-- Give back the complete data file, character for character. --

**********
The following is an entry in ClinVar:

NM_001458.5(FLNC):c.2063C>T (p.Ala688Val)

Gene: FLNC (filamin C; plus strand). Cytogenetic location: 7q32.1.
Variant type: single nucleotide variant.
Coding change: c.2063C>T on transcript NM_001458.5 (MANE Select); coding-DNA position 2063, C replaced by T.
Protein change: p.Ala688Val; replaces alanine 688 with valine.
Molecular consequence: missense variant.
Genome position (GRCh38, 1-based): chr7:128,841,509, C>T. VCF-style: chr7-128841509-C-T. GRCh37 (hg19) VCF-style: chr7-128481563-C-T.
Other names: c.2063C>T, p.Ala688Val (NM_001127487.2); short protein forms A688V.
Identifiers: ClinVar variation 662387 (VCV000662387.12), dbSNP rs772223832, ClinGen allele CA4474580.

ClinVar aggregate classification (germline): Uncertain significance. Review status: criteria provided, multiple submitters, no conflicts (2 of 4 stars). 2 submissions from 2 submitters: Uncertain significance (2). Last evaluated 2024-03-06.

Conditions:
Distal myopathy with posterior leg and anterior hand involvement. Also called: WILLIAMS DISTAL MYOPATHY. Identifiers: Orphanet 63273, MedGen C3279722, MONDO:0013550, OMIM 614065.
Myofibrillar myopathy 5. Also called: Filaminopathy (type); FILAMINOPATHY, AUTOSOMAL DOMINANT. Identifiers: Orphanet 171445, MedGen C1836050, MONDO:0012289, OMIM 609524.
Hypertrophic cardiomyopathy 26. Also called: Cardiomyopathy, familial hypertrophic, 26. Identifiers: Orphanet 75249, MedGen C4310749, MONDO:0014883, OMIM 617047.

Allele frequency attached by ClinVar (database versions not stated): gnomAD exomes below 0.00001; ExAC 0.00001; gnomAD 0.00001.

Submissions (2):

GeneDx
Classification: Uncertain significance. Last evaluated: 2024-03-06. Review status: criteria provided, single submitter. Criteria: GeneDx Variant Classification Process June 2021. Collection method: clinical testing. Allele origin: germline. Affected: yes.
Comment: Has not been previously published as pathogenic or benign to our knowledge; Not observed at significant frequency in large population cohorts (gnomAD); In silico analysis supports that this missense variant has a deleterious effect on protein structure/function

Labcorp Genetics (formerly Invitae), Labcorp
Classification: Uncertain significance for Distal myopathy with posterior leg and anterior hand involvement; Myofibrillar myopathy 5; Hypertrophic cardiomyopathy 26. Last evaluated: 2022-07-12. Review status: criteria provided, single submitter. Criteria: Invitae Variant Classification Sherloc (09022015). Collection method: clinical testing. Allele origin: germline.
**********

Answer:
The following is an entry in ClinVar:

NM_001458.5(FLNC):c.2063C>T (p.Ala688Val)

Gene: FLNC (filamin C; plus strand). Cytogenetic location: 7q32.1.
Variant type: single nucleotide variant.
Coding change: c.2063C>T on transcript NM_001458.5 (MANE Select); coding-DNA position 2063, C replaced by T.
Protein change: p.Ala688Val; replaces alanine 688 with valine.
Molecular consequence: missense variant.
Genome position (GRCh38, 1-based): chr7:128,841,509, C>T. VCF-style: chr7-128841509-C-T. GRCh37 (hg19) VCF-style: chr7-128481563-C-T.
Other names: c.2063C>T, p.Ala688Val (NM_001127487.2); short protein forms A688V.
Identifiers: ClinVar variation 662387 (VCV000662387.12), dbSNP rs772223832, ClinGen allele CA4474580.

ClinVar aggregate classification (germline): Uncertain significance. Review status: criteria provided, multiple submitters, no conflicts (2 of 4 stars). 2 submissions from 2 submitters: Uncertain significance (2). Last evaluated 2024-03-06.

Conditions:
Distal myopathy with posterior leg and anterior hand involvement. Also called: WILLIAMS DISTAL MYOPATHY. Identifiers: Orphanet 63273, MedGen C3279722, MONDO:0013550, OMIM 614065.
Myofibrillar myopathy 5. Also called: Filaminopathy (type); FILAMINOPATHY, AUTOSOMAL DOMINANT. Identifiers: Orphanet 171445, MedGen C1836050, MONDO:0012289, OMIM 609524.
Hypertrophic cardiomyopathy 26. Also called: Cardiomyopathy, familial hypertrophic, 26. Identifiers: Orphanet 75249, MedGen C4310749, MONDO:0014883, OMIM 617047.

Allele frequency attached by ClinVar (database versions not stated): gnomAD exomes below 0.00001; ExAC 0.00001; gnomAD 0.00001.

Submissions (2):

GeneDx
Classification: Uncertain significance. Last evaluated: 2024-03-06. Review status: criteria provided, single submitter. Criteria: GeneDx Variant Classification Process June 2021. Collection method: clinical testing. Allele origin: germline. Affected: yes.
Comment: Has not been previously published as pathogenic or benign to our knowledge; Not observed at significant frequency in large population cohorts (gnomAD); In silico analysis supports that this missense variant has a deleterious effect on protein structure/function

Labcorp Genetics (formerly Invitae), Labcorp
Classification: Uncertain significance for Distal myopathy with posterior leg and anterior hand involvement; Myofibrillar myopathy 5; Hypertrophic cardiomyopathy 26. Last evaluated: 2022-07-12. Review status: criteria provided, single submitter. Criteria: Invitae Variant Classification Sherloc (09022015). Collection method: clinical testing. Allele origin: germline.